December 1, 2011
Card Minimums Cause Puzzling Behavior
What is it about the minimum payment on credit card statements that makes people act so crazy?
Two years ago, Neil Stewart, a psychologist at the University of Warwick in the United Kingdom, confirmed his own and some behavioral economists’ suspicions: when the minimum payment line was entirely deleted from statements, cardholders paid 70 percent more.
The holiday shopping season is in full swing, underscoring how important this initial finding was. Credit-card companies set their minimum payments extremely low, significantly increasing customers’ total payouts over the long term – paying the minimum causes interest costs to accumulate faster.
Stewart and his colleagues have now advanced his prior research by testing how card-carrying Americans and British would react to different levels of minimum payments. The result this time: the higher the minimum, the less people paid.
“We’re not entirely sure what’s going on in people’s heads,” said co-author Linda Salisbury, a professor in the Carroll School of Management at Boston College. The key, however, is a well-known psychological concept called “anchoring,” she said.
Anchoring was shown to occur, for example, when people were willing to pay more to dine at a restaurant called “Studio 97” than at one called “Studio 17.” The mere presence of a number – evening a meaningless number – shapes decisions. The minimum payment number on your card has a similar effect, and when that anchor is gone, people make their “own” decisions. Salisbury said the anchoring effect may be conscious or subconscious.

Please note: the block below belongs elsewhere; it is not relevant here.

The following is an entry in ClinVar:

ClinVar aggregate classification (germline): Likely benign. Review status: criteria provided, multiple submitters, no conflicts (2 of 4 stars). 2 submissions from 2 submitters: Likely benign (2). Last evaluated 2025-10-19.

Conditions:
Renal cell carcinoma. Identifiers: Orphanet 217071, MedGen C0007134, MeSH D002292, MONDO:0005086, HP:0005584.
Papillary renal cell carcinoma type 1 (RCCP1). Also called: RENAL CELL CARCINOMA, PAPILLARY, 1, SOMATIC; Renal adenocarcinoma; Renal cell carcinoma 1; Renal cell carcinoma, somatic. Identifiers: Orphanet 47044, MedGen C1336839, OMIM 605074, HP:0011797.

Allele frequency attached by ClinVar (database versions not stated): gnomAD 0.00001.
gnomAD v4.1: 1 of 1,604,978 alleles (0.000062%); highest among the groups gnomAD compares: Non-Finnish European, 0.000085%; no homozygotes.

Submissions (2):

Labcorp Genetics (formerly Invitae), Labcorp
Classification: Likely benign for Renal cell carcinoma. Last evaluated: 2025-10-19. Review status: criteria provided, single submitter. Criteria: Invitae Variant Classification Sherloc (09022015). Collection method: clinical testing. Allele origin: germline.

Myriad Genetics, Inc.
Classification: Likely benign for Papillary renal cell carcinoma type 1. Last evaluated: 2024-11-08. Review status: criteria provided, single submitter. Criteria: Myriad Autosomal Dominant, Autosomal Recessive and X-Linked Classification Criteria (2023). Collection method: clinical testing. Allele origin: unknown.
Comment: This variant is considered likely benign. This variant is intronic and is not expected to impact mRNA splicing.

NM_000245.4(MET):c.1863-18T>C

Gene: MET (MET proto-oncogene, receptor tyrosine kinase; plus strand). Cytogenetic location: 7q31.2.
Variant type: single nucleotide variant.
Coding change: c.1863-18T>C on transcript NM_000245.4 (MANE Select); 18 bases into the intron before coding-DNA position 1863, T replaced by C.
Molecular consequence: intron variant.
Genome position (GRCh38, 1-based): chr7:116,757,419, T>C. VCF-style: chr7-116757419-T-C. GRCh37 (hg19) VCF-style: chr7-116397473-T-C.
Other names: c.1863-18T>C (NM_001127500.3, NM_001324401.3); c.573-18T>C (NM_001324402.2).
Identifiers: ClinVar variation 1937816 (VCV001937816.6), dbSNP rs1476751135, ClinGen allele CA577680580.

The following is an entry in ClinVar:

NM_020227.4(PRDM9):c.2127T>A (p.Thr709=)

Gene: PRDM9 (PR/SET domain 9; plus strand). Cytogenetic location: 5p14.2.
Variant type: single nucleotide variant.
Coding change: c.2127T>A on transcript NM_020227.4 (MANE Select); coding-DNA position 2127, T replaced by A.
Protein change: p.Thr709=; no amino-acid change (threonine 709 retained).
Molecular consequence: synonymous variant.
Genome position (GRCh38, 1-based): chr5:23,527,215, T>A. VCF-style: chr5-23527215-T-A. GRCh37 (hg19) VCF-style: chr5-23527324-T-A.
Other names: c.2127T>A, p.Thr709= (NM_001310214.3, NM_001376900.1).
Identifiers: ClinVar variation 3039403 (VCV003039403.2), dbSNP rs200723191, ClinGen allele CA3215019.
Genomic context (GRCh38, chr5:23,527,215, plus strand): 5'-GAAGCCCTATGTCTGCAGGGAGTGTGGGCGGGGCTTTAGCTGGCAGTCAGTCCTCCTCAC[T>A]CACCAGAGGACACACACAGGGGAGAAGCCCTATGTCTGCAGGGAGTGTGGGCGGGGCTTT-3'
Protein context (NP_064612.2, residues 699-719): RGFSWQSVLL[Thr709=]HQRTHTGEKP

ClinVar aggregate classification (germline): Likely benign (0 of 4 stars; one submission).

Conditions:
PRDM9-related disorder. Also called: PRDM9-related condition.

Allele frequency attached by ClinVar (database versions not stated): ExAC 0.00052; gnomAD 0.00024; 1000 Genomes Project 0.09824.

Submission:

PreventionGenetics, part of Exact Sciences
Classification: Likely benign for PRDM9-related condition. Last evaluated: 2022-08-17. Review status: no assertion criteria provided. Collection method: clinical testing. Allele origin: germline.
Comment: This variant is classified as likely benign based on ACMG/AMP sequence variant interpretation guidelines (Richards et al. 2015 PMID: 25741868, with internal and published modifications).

The new experiments focused on cardholders’ reactions to minimum payments set at either 2 percent or 5 percent of the balance. Researchers compared this to deleting the minimum payment line entirely.
Although their findings, published in the November issue of the Journal of Marketing Research, showed that cardholders overall paid less, responses actually depended on each individual’s historic payment behavior. Nearly half of U.S. and U.K. cardholders carry a balance from month to month, and a significant minority of all cardholders – nearly 15 percent – pays just the minimum.
For people who usually paid more than the minimum, their payment dropped as the required minimum rose. But for those who always pay only the minimum, they paid more when the minimum was hiked to 5 percent. For them, the 5 percent payment “counteracts the downward anchoring” caused by the minimum payments line that is standard on U.S. card statements, Salisbury said.
Raising the minimum will “work for some people but for others it won’t,” she said.